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 Empty Nest columns of 2007
November 21, 2007

I’ve done my share of diapers. But this column is not about my past, it’s about why babies are great any time of your life.  In particular, there are

Three Advantages of Babies
By Mark Wiertalla

         My wife and I are empty nesters only because the nest was full at one time.  I have done my share of diapers, lost quality sleep due to midnight feedings, and developed forensic parenting skills (“Why is this kid still crying?”).  But this column is not about my past, it’s about the effects of the present upon my empty-nest life.  So, here are my top reasons why babies are great, even when the nest is empty:

Queue Priority.   Nearly all of my business travel is through a well-known discount airline. There is no reserved seating and “We, the Cattle” are herded into the big blue-red-and-orange flying corral in three groups: A, B and C.  For those who are math-challenged or still paying premium prices for in-flight meals, Group A gets the choice of the window or aisle seats, Group B gets the remaining window and aisle seats, and Group C gets the middle seat and the promise of an arm rest war on two fronts … unless you are a family traveling with small children.  Then you have priority boarding, and that means the first 30 seats are filled with families – and babies – before the Group A elitists even finish their lattes.
          So, if I’m a late-arriving member of Group B, I’m looking at a cross-country flight sandwiched between a Sumo with a nervous tick and a retired grandmother who is on her way to see her grandchildren because her daughter and son-in-law moved east to follow their jobs and she misses the babies because they have careers and his job as surgeon doesn’t allow them to vacation so she doesn’t see her only granddaughter and… and it’s easy to understand why those first 30 seats can be so important.
         Lesson: Babies are an essential business travel accessory.

Carpool Lane.  In California, we love cars (and petroleum companies loooove Californians).  Everybody has at least one car.  Lots of folks have two or more.  SUVs are considered good starter vehicles, but most Californians really aspire to some class of monster pick-up truck or urban military-class conversion.  Gas consumption is a status symbol.  There are roughly 5 million people in the greater San Francisco Bay Area and that leads to a lot of cars converged upon a limited number of freeways during the morning and evening commute windows.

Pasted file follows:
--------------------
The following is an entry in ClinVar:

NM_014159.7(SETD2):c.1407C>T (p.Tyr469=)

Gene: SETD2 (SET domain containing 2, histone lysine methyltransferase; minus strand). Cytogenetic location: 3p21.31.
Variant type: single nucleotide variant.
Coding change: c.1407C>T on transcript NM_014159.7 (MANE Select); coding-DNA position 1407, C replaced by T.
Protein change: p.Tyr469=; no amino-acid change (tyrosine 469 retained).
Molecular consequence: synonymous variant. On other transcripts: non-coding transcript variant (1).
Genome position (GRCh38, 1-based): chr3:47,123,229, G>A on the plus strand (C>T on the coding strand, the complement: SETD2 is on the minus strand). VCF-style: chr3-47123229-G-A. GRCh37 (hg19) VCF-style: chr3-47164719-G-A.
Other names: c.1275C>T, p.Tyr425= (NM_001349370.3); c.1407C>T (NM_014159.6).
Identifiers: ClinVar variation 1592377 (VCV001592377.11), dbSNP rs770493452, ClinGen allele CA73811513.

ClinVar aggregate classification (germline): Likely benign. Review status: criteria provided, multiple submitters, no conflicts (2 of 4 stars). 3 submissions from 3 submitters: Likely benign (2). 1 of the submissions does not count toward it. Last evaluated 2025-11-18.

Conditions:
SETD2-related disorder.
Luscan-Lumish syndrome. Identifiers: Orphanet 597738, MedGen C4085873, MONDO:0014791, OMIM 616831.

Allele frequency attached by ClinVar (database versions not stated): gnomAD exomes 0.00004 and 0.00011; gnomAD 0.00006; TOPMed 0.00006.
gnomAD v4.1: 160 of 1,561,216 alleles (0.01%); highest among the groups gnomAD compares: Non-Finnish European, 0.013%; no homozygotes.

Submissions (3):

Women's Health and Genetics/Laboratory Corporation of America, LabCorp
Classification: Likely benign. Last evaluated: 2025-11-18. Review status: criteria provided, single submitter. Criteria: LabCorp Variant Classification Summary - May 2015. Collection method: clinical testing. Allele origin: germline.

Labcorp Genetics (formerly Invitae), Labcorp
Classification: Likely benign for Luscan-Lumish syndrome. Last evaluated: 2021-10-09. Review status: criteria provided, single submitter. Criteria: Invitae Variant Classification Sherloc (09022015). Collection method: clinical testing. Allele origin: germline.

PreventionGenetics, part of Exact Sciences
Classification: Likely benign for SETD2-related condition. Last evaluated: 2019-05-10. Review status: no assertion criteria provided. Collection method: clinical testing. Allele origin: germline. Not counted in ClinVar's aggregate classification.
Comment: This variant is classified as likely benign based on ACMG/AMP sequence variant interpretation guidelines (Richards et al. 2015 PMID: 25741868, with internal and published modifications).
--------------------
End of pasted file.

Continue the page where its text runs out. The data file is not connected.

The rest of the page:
In order to alleviate freeway congestion, a special lane of the freeway is reserved for those vehicles that transport two or more passengers as an incentive to get cars off of the road.  Drivers who don’t transport two or more passengers are faced with a binary choice:
    1) a 90-minute drive home, or 
    2) hefty fines, widespread social derision and probably eternity in hell by cheating in the carpool lane.  For the privileged, life in the carpool lane is swell.  It moves along at posted speeds and reduces commute time, reduces fuel waste and preserves the fragile balance between inner peace and road rage.  Passengers is a classification for homo sapiens and is not defined by age or size, and you know where this going. The really smart commuters know to purchase car seats that the Highway Patrol can see just above the edge of the back seat windows.
         Lesson: Babies are an essential tool for a successful commute strategy.

Conversation Starter.  Let’s say two empty-nester dads are sitting outside of the local coffee shop on a pleasant Sunday morning.  They’re sipping lattes and sitting only a few feet away from their SUVs parked in the street.  They’re the same age, same build and looks, same khakis and polo shirts … in fact, let’s just say they are identical twins.  Except that one of them is also tending to a baby in a stroller.  Guess which one is irresistible?  Guess which one is the attention magnet for the hot moms?
         I’m going to stop just short of getting myself into literary damnation and say that none of us happily married empty-nest dads would ever – ever – use a baby as a devious alternative (and insensitive) pickup strategy.  Sure, we like the attention, but we are happily married, after all.  This is about the legion of unmarried empty-nest dads. We’re in this together and, guys, you know what I’m talking about.
         Lesson: “Oh her? She’s my granddaughter. I just agreed to watch her until you arrived.”

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October 24, 2007

It threw me for a loop. We were moving my daughter to her new nest, and I wasn't sure

When to Let Go
By Mark Wiertalla

     I helped iDaughter and Techboy move into their first apartment a few weekends ago. It’s a small, one-bedroom place about the same size as the first apartment that my wife and I had. Ours was a tiny little place in Wayne, Michigan, and it looked out over a dumpster. Theirs is on the Alcatraz side of Russian Hill, overlooking San Francisco Bay, and it has one of the greatest views in the entire world. I’d complain about the unfairness of life, but my editor would just highlight my gripe and hit delete.